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I plan to put down 20% on the purchase price of a home, but the appraisal values the home 10% below the agreed price. Can the bank ask for additional down payment to get to 80/20 loan to value?

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    Were you trying to outbid other potential buyers, or was your offer misinformed? I would start with trying to renegotiate the purchase price with the seller before getting the final mortgage. Your original intended downpayment would then be more than sufficient to get to 80% LTV. – chepner Jun 22 '20 at 13:14
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    Collateral value for LTV purposes is the lesser of the appraisal amount and the purchase price. If appraisal is less than purchase your LTV and down payment are driven off this lesser value. Please think this deal through if the appraisal came back a full 10% low, though. – C8H10N4O2 Jun 22 '20 at 15:51
  • Yes, if you can't renegotiate then you will have to put more down or the bank won't lend the money if they require 20%. – AbraCadaver Jun 22 '20 at 22:36
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    Chepner's comment about why you're paying more than the house is valued at is obviously a good question to think through. Fundamentally though, the bank doesn't care. As far as they are concerned, you're not buying a 100k house. You're buying a 90k house and giving the seller 10k out of the goodness of your heart. They're in the business of providing mortgages for houses, but random acts of beneficence not so much. So they're basically saying "Here's a mortgage deal for a 90k house. 72k from us. 18k from you. If you feel like giving the seller a tip, you do that on your dime." – Josiah Jun 22 '20 at 22:39
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    All the answers assume that the appraisal is correct and that you are overpaying for the house. Another possibility is that the appraisal is incorrect and the sale price is the proper value. A careful review of the appraisal is indicated. It may be hard to convince the bank that the appraisal is wrong. Evidence (which may not be available) that others were willing to pay just about what you did may help. – Ross Millikan Jun 23 '20 at 3:09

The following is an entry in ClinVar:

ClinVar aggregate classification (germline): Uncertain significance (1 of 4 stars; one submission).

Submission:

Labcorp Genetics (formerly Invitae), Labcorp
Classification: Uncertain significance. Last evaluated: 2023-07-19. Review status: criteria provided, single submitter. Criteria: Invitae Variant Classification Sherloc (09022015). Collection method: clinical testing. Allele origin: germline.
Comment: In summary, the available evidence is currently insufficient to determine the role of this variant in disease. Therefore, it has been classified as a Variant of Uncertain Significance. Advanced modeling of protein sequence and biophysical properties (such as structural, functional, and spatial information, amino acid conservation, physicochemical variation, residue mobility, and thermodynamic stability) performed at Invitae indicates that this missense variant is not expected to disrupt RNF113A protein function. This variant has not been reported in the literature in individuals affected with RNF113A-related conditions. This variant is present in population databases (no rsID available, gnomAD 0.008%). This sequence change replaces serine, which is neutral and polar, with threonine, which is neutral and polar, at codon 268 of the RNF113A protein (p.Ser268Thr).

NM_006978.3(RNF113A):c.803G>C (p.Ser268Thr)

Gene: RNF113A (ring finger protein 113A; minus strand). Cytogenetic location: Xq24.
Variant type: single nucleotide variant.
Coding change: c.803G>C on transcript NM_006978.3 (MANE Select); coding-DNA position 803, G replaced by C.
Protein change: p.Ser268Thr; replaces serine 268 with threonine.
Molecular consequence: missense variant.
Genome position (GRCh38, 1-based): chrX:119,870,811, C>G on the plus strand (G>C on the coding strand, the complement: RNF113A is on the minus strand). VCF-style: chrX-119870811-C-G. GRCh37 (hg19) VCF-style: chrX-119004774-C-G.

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Yes they can. If you review your agreement with the bank thus far, you will almost certainly see clauses to that effect (if you have no mortgage approval/agreement yet, then of course they can ask for whatever they want).

The issue isn't exactly the 20% you're providing for the purchase, it's the 80% the bank is providing. The loan is backed by the house as collateral; if you fail to pay, they will sell (or force you to sell) the house to cover the debt. If the amount of the loan is very close to the value of the house, any fluctuation in value, and any associated costs of the process, can result in the bank not getting back their money. Generally lenders want the loan amount to be 80% of the house value or lower, or will require insurance (PMI) if it is higher.

Let's look at some example numbers. Assume you are paying $100k for the house, and you are putting 20% down ($20k) and borrowing the rest ($80k) from the bank. They are loaning you 80% of the purchase price. Now the appraisal comes saying the house is only worth $90k. You are still putting in at least 20% (20k is actually a little over 22% of 90k), but the bank is now lending you almost 90% of the value (80k is about 88.89% of 90k). If the value of the house goes down, they may not recover their investment in a foreclosure. It's reasonable that they would either ask you to provide additional funds to lower the loan-to-value ratio (LTV), or to pay for mortgage insurance (PMI) until you reach a safer LTV.

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    In summary, the bank still wants the balance of the amount they lent you. They worry that even if you sell the house, you will not have that balance. I feel like this could be stated succinctly between the first and second paragraphs. – Michael Jun 22 '20 at 21:34
  • The tl;dr version being, of course, "the bank is still doing 80%. The contract is just for more than 100% now." – Michael W. Jun 23 '20 at 18:15